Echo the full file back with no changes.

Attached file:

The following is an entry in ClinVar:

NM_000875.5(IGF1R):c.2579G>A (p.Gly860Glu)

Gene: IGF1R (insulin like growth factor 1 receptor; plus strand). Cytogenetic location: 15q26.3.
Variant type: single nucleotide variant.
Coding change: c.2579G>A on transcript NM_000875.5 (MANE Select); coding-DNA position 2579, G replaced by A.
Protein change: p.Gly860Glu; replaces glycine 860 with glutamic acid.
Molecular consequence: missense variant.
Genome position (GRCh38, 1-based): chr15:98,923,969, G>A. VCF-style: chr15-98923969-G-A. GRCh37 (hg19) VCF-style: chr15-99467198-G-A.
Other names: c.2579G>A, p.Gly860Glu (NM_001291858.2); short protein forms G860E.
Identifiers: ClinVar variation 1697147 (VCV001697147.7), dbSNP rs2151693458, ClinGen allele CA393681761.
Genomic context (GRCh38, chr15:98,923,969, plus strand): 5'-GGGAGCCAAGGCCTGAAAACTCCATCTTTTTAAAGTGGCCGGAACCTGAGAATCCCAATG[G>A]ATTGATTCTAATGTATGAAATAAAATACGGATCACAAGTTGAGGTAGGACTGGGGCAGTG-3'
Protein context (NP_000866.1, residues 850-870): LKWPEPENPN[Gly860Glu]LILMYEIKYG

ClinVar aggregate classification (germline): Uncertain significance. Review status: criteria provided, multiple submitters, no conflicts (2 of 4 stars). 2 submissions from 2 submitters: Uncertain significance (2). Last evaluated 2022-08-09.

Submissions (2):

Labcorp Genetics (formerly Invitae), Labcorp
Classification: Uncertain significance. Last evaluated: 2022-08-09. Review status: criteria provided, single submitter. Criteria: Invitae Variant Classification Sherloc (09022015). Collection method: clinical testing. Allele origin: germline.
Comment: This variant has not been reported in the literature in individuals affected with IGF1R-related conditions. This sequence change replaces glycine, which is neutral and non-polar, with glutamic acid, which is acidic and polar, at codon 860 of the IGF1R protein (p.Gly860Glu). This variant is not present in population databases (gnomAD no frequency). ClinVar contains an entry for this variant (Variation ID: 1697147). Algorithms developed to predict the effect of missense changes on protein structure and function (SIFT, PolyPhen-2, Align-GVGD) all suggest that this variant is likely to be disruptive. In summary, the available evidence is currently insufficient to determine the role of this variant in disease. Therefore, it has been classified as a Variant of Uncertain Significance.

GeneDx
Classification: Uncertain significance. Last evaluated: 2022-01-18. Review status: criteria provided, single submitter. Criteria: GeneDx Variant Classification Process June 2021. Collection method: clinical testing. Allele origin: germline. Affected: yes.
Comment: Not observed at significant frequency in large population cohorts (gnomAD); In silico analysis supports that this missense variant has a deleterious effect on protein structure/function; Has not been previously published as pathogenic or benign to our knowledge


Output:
The following is an entry in ClinVar:

NM_000875.5(IGF1R):c.2579G>A (p.Gly860Glu)

Gene: IGF1R (insulin like growth factor 1 receptor; plus strand). Cytogenetic location: 15q26.3.
Variant type: single nucleotide variant.
Coding change: c.2579G>A on transcript NM_000875.5 (MANE Select); coding-DNA position 2579, G replaced by A.
Protein change: p.Gly860Glu; replaces glycine 860 with glutamic acid.
Molecular consequence: missense variant.
Genome position (GRCh38, 1-based): chr15:98,923,969, G>A. VCF-style: chr15-98923969-G-A. GRCh37 (hg19) VCF-style: chr15-99467198-G-A.
Other names: c.2579G>A, p.Gly860Glu (NM_001291858.2); short protein forms G860E.
Identifiers: ClinVar variation 1697147 (VCV001697147.7), dbSNP rs2151693458, ClinGen allele CA393681761.
Genomic context (GRCh38, chr15:98,923,969, plus strand): 5'-GGGAGCCAAGGCCTGAAAACTCCATCTTTTTAAAGTGGCCGGAACCTGAGAATCCCAATG[G>A]ATTGATTCTAATGTATGAAATAAAATACGGATCACAAGTTGAGGTAGGACTGGGGCAGTG-3'
Protein context (NP_000866.1, residues 850-870): LKWPEPENPN[Gly860Glu]LILMYEIKYG

ClinVar aggregate classification (germline): Uncertain significance. Review status: criteria provided, multiple submitters, no conflicts (2 of 4 stars). 2 submissions from 2 submitters: Uncertain significance (2). Last evaluated 2022-08-09.

Submissions (2):

Labcorp Genetics (formerly Invitae), Labcorp
Classification: Uncertain significance. Last evaluated: 2022-08-09. Review status: criteria provided, single submitter. Criteria: Invitae Variant Classification Sherloc (09022015). Collection method: clinical testing. Allele origin: germline.
Comment: This variant has not been reported in the literature in individuals affected with IGF1R-related conditions. This sequence change replaces glycine, which is neutral and non-polar, with glutamic acid, which is acidic and polar, at codon 860 of the IGF1R protein (p.Gly860Glu). This variant is not present in population databases (gnomAD no frequency). ClinVar contains an entry for this variant (Variation ID: 1697147). Algorithms developed to predict the effect of missense changes on protein structure and function (SIFT, PolyPhen-2, Align-GVGD) all suggest that this variant is likely to be disruptive. In summary, the available evidence is currently insufficient to determine the role of this variant in disease. Therefore, it has been classified as a Variant of Uncertain Significance.

GeneDx
Classification: Uncertain significance. Last evaluated: 2022-01-18. Review status: criteria provided, single submitter. Criteria: GeneDx Variant Classification Process June 2021. Collection method: clinical testing. Allele origin: germline. Affected: yes.
Comment: Not observed at significant frequency in large population cohorts (gnomAD); In silico analysis supports that this missense variant has a deleterious effect on protein structure/function; Has not been previously published as pathogenic or benign to our knowledge